The Chafetz Chaim added that just as money is referred to as meo'decha, since it is one's most valued possession, one who values Torah more than anything else must be prepared to sacrifice his me'odo, when the opportunity to express his love for Hashem or to sanctify His Name arises. Indeed, the Chafetz Chaim told his son-in-law, Horav Hirsch Levenson, zl, who was the Menahel, Director, of the Yeshivah in Radin, that, in order to run a yeshivah, one must be willing to sacrifice the time he normally apportions for Torah study.
Horav Elchanan Wasserman, zl, was more than the Rosh Yeshivah of Baranovich; he was "everything" to the yeshivah. Thus, he would often take extended trips to various countries to raise vital funds for the yeshivah. He would say that on these long, arduous trips he would, at times, want to steal himself away and return to his beloved Torah study. He thought to himself, however, "This is the yetzer hora, evil-inclination, talking. It wants me to study Torah specifically at a time when I must raise additional money for the yeshivah."
Horav Aryeh Zev Gurvitz related that when Rav Elchanan once visited England on a fund-raising mission, he visited with Horav Elya Lopian, zl. He began his visit with a Torah thought, and the two Torah luminaries were lost in the vast sea of Torah. Every once in a while, Rav Elchanan stopped the conversation with a fund-raising question. "Where can I find an individual who has the wherewithal and the will to support the yeshivah?" He would then immediately return to his question or answer. After this had occurred a number of times, to the consternation of those present, he explained, "This is what was taught to me by my rebbe, the saintly Chafetz Chaim: When a person is involved in carrying out a mission for a yeshivah, he is forbidden to allow his mind to wander to other issues. His primary focus must be the yeshivah - to the exclusion of everything else.
Bind them as a sign upon your arm, and let them be ornaments between your eyes. (6:8)
The Torah places the Tefillin shel yad, Tefillin worn on one's arm, before the Tefillin shel rosh, Tefillin worn on one's head. Other than the halachah which demands that the shel yad be put on prior to the shel rosh, the Viznitzer Rebbe, Shlita, of Monsey, feels that the Torah is alluding to an important principle in avodas Hashem, service to the Almighty. Concerning the Tefillin shel rosh, Chazal apply the pasuk, V'rau kol amei ha'aretz ki shem Hashem nikra alecha, "Then all the peoples of the earth shall see that Hashem's Name is proclaimed over you" (Devarim 8:10). The function of the Tefillin shel yad is, as we say in the preparatory prayer before performing the mitzvah, "And that it be opposite the heart thereby to subjugate the desires and thoughts of our heart to His service." In other words, the Tefillin shel rosh symbolize our obligation vis-?-vis the outside world, while the Tefillin shel yad denotes our own personal battle with the desires of the heart.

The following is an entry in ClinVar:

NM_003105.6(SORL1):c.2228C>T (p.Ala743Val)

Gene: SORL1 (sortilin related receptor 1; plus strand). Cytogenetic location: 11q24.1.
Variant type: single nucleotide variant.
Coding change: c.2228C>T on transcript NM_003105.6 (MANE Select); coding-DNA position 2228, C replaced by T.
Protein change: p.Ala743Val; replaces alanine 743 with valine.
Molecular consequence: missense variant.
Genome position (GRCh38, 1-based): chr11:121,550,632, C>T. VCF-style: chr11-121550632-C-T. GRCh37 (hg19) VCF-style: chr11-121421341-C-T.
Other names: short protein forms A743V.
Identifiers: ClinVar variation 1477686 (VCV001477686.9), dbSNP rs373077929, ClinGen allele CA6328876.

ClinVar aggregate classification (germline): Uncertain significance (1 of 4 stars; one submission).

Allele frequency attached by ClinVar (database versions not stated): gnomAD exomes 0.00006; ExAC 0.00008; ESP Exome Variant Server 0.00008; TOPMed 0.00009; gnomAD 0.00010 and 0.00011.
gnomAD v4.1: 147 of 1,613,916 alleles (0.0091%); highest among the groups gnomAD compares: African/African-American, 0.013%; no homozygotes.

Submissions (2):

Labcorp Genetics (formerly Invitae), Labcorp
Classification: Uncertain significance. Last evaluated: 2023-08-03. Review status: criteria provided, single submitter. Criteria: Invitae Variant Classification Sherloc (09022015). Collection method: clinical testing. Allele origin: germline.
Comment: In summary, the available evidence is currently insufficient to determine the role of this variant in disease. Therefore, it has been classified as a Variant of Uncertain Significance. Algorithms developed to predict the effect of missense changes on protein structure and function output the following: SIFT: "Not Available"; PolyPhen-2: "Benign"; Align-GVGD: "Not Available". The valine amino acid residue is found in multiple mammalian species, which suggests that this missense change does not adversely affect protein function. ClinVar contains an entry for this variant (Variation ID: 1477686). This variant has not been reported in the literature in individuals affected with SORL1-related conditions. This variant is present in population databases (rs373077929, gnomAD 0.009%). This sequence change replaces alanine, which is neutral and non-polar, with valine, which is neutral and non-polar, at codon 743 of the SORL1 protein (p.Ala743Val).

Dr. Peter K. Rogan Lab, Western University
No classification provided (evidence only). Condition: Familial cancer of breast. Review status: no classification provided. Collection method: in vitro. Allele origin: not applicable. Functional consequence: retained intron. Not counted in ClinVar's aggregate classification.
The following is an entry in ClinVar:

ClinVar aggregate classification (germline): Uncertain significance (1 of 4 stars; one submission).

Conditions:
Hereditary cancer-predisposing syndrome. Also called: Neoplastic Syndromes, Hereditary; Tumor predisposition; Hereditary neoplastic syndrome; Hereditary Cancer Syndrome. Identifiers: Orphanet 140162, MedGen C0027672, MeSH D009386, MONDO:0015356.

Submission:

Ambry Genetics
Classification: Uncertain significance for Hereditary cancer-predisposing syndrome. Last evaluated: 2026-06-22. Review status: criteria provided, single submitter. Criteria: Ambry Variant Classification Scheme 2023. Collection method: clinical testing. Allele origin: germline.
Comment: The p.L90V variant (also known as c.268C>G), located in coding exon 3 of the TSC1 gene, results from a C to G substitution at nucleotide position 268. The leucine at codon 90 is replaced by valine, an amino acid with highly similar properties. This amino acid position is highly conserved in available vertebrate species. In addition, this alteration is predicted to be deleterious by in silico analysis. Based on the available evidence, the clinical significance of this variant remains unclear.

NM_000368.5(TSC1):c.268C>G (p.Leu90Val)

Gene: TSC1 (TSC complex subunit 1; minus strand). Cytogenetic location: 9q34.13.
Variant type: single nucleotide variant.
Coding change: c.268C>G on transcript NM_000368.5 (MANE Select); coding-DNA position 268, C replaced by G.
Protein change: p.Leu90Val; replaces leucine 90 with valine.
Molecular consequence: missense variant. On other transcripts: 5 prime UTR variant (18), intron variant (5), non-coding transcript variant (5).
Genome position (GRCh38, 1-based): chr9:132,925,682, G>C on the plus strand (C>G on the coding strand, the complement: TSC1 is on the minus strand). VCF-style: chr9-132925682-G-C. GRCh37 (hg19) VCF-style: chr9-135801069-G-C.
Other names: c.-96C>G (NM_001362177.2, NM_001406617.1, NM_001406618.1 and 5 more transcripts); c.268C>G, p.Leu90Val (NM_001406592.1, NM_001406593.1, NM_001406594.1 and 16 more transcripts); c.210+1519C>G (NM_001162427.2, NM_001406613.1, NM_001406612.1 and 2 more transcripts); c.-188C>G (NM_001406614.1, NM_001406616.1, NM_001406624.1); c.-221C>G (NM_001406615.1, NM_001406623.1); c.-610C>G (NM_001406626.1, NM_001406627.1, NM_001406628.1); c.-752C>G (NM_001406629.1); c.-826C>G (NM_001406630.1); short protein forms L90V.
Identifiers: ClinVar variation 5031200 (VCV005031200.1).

This, explains the Rebbe, is the message of the sequence of the Tefillin. A person puts on his Tefillin shel yad to remind him that he must first triumph in his personal battle with the yetzer hora, evil-inclination, before he "goes out" to represent Judaism to the masses. The only way one can expect others to see that Hashem's Name is proclaimed over him is when he has demonstrated his own inner strength and convictions. Yes, there are those who erroneously feel that by working in the field of outreach, the person develops inner strength. It may work for some, but it is nonetheless the wrong sequence. In fact, when they see their mentors acting inappropriately, it can endanger the very individuals whom they are trying to help. One cannot teach others before he has taught himself.
ki tov zamrah Elokeinu ki naim naavah sehillah.
Elokim is the Name of Hashem which denotes Din, the attribute of Strict Justice. Why does David Hamelech use the Name which expresses Strict Justice - especially if he is lauding Hashem by "singing" His praises? Song and strict justice do not seem to "harmonize." In his Meshech Chochmah, Horav Meir Simchah, zl, m'Dvinsk distinguishes between two concepts that exist in Hashem's world. There is tov, good, and mo'il, beneficial. Just because something is inherently good does not necessarily mean that it will be beneficial. Likewise, something which is beneficial does not have to be good. For instance, an act of chesed, kindness, is clearly good, but it might not be helpful. Chazal say that aniyus, poverty, is considered by Hashem as something "good," but it does not mean that it is advantageous. Strict Justice is very mo'il, helpful, but that does not make it "good."
When it comes to the darkei Hashem, ways of the Almighty, everything is both good and beneficial. Both His acts of Chesed and Din are good and beneficial simultaneously. We just have to open our eyes a bit to perceive His acts through deeper perspective. Therefore, David Hamelech says, ki tov, "It is good to sing," Elokeinu, "to our G-d (Din)," ki na'im v'naavha tehillah, "Because it is pleasant to listen to His reprovment. Hashem's rebuke should be accepted joyfully, since it is to our advantage.
our dear Mother & Bubby
Mrs. Chana Silberberg